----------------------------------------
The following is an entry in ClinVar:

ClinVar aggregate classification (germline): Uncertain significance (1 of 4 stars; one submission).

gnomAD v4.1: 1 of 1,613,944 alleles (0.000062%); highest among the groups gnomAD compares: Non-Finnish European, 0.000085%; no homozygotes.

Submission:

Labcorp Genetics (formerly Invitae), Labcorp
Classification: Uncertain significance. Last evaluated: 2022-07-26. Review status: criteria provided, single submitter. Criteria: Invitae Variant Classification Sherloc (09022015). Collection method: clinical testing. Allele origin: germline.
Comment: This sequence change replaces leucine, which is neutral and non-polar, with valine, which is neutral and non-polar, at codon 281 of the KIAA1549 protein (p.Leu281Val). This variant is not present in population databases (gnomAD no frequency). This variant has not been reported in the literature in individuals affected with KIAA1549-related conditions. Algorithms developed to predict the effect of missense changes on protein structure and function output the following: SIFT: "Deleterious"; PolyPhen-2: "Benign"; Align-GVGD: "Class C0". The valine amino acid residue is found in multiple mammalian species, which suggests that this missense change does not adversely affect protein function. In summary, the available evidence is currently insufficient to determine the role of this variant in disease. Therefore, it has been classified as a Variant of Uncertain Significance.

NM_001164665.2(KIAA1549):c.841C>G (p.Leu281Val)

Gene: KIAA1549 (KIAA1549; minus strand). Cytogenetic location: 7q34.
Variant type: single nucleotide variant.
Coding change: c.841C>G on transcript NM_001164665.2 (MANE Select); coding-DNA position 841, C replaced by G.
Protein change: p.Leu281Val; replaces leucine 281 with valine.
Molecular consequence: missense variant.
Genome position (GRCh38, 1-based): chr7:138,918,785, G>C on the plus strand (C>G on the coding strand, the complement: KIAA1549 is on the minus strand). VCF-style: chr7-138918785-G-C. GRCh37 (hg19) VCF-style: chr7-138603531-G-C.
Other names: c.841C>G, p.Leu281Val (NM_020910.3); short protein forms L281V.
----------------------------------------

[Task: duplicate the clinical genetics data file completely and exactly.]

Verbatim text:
The following is an entry in ClinVar:

ClinVar aggregate classification (germline): Uncertain significance (1 of 4 stars; one submission).

gnomAD v4.1: 1 of 1,613,944 alleles (0.000062%); highest among the groups gnomAD compares: Non-Finnish European, 0.000085%; no homozygotes.

Submission:

Labcorp Genetics (formerly Invitae), Labcorp
Classification: Uncertain significance. Last evaluated: 2022-07-26. Review status: criteria provided, single submitter. Criteria: Invitae Variant Classification Sherloc (09022015). Collection method: clinical testing. Allele origin: germline.
Comment: This sequence change replaces leucine, which is neutral and non-polar, with valine, which is neutral and non-polar, at codon 281 of the KIAA1549 protein (p.Leu281Val). This variant is not present in population databases (gnomAD no frequency). This variant has not been reported in the literature in individuals affected with KIAA1549-related conditions. Algorithms developed to predict the effect of missense changes on protein structure and function output the following: SIFT: "Deleterious"; PolyPhen-2: "Benign"; Align-GVGD: "Class C0". The valine amino acid residue is found in multiple mammalian species, which suggests that this missense change does not adversely affect protein function. In summary, the available evidence is currently insufficient to determine the role of this variant in disease. Therefore, it has been classified as a Variant of Uncertain Significance.

NM_001164665.2(KIAA1549):c.841C>G (p.Leu281Val)

Gene: KIAA1549 (KIAA1549; minus strand). Cytogenetic location: 7q34.
Variant type: single nucleotide variant.
Coding change: c.841C>G on transcript NM_001164665.2 (MANE Select); coding-DNA position 841, C replaced by G.
Protein change: p.Leu281Val; replaces leucine 281 with valine.
Molecular consequence: missense variant.
Genome position (GRCh38, 1-based): chr7:138,918,785, G>C on the plus strand (C>G on the coding strand, the complement: KIAA1549 is on the minus strand). VCF-style: chr7-138918785-G-C. GRCh37 (hg19) VCF-style: chr7-138603531-G-C.
Other names: c.841C>G, p.Leu281Val (NM_020910.3); short protein forms L281V.